AR. I was watching Angry Robot emerge over the last couple of years and I have been a great fan of the fact that they bring us exciting new authors (Lauren Beukes and Adam Christopher, to name but two) and also give us standalone novels. It seemed like such a good way of doing business, since you could pick up most of their books without having to worry about reading eight previous entries into a series! So I confess that I very much modelled Strange Chemistry on this idea. One of the things that can be a little annoying about YA fiction is that everything does seem to come in at least a trilogy, so I was delighted to know that 'Blackwood' was an absolute standalone. I have also experimented with the duology format, where there has been too much story for just one novel but the author would like to complete it over two.
Taking on debut authors is an absolute delight (both US and UK-based). It is fantastic to be able to offer an author their first chance, and some of my debuts are like old hands when it comes to promotion and chatting to teens, which has been brilliant to see.

MB. Teenagers in our shop can be interested in reading everyone from Cormac McCarthy to JK Rowling. Is it possible to define the perfect teen book?

AR. I don’t think it is! As I say, when I was a teen I read adult literature as well. I know that, if I were a teen today – with all the books available to me I could wish to read on the YA shelves – I would still be sneaking a look at adult books.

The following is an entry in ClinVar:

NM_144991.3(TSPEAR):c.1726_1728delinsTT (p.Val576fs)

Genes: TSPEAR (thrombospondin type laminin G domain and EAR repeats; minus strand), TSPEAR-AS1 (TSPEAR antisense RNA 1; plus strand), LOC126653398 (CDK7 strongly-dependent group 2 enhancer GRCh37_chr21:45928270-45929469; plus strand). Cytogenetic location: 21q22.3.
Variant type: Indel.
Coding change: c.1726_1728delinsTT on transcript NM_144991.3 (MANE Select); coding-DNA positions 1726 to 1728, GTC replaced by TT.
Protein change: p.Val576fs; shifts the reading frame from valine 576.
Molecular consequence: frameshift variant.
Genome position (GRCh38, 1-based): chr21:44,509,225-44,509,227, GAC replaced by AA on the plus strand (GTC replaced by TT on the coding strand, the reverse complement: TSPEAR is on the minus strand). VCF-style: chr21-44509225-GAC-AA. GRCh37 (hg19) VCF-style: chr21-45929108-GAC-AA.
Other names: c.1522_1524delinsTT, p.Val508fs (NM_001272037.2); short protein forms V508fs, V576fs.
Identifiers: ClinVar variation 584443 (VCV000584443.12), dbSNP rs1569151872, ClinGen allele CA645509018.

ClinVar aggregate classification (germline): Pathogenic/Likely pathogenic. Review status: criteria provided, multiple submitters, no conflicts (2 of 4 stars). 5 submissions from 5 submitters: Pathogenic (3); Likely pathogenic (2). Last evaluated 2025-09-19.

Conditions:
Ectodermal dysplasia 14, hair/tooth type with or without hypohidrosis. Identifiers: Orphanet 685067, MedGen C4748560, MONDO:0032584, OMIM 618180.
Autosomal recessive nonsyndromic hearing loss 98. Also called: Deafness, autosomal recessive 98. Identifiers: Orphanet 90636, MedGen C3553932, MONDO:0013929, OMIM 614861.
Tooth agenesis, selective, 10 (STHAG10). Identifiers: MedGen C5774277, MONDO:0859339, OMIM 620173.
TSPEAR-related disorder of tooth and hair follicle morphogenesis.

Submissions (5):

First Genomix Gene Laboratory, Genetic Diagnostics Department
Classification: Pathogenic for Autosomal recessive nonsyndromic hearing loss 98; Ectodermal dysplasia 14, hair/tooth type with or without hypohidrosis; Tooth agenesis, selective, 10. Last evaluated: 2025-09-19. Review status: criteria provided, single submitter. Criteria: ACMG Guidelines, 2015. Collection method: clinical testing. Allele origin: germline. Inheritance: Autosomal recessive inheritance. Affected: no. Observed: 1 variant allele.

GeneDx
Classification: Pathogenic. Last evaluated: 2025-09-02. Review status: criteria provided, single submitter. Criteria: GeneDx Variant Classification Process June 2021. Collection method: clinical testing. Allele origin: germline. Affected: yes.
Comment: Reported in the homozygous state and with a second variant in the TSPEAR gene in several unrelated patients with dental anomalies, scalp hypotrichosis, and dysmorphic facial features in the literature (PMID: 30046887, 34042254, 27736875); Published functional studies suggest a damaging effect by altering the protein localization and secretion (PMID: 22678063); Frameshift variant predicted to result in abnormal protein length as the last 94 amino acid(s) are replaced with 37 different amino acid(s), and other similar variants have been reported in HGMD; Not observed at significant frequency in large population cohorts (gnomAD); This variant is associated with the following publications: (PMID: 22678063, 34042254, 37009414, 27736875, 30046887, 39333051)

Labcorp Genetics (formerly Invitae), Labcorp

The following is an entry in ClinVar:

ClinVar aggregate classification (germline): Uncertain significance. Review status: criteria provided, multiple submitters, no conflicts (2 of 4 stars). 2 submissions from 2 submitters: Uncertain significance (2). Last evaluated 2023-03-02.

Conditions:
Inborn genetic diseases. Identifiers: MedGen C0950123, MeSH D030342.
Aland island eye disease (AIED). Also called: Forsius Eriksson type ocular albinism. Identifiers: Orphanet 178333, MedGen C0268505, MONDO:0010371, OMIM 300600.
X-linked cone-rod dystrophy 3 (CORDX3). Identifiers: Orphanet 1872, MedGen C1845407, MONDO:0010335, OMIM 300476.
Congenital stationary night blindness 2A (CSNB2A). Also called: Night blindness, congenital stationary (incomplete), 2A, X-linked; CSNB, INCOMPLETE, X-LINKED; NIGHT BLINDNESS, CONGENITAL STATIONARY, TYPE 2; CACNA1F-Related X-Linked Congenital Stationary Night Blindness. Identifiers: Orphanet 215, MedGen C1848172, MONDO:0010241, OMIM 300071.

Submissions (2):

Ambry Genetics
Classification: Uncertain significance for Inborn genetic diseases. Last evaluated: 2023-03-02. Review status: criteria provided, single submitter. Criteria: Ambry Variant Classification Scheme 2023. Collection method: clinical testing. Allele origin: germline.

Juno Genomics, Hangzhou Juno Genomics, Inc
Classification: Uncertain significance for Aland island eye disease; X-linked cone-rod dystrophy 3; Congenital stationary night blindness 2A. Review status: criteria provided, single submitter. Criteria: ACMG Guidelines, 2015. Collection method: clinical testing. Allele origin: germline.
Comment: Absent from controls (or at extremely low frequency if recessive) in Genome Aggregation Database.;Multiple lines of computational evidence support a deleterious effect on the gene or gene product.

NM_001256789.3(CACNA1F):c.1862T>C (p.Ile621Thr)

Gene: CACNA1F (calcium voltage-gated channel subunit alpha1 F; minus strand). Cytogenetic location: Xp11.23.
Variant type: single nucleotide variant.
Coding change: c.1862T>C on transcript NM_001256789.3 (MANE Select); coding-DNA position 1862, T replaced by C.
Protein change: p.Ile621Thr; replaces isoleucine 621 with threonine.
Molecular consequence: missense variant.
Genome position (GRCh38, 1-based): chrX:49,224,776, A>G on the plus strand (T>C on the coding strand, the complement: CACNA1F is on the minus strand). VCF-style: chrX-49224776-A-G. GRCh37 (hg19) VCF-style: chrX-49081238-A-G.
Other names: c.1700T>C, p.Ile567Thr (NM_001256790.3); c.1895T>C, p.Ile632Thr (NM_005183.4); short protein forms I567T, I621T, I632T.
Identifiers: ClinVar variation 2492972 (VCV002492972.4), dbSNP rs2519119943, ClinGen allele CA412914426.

What I will say is that teens do not want to be talked down to or have it assumed that they prefer a simpler novel just because of their age. This is one of the reasons that I have pursued challenging, brave and intelligent fiction. 

MB. You are part of Angry Robot, which specialises in sci-fi and fantasy, but is going to be adding a new crime list. Is there a chance that Strange Chemistry will follow suit and extend its list for teens beyond science fiction and fantasy?

AR. Actually *ahem* we’ve started to make tentative plans in that direction. YA fiction is such a terrific opportunity to put out stories across all genres, since it is more of a category, and I certainly enjoy seeing thrillers shelved alongside contemporary romance alongside SF. Imagine how much more fun the adult section would be if it’s only categorisation was the author surname! So, yes, I will be opening up the list a little, but it won’t be for a couple of years and, since my first love is SF and fantasy, those will definitely not be sidelined by introducing other types of novel.

MB. What is the best thing about launching a new imprint? And the worst??

AR. The best thing has been watching the list take shape and introducing new authors to the world. That has *definitely* been the best part! Hearing people say that they want to read ALL the books you have on your list is a real highlight. The worst? Probably the amount of work I’ve had to put in during the first nine months – sixteen hour days and weekend work has not been unusual! It’s settling down some now!
We now have our dedicated Clonefiles page up for the two book launch titles - including Nicki's review of 'Blackwood' - find out more here.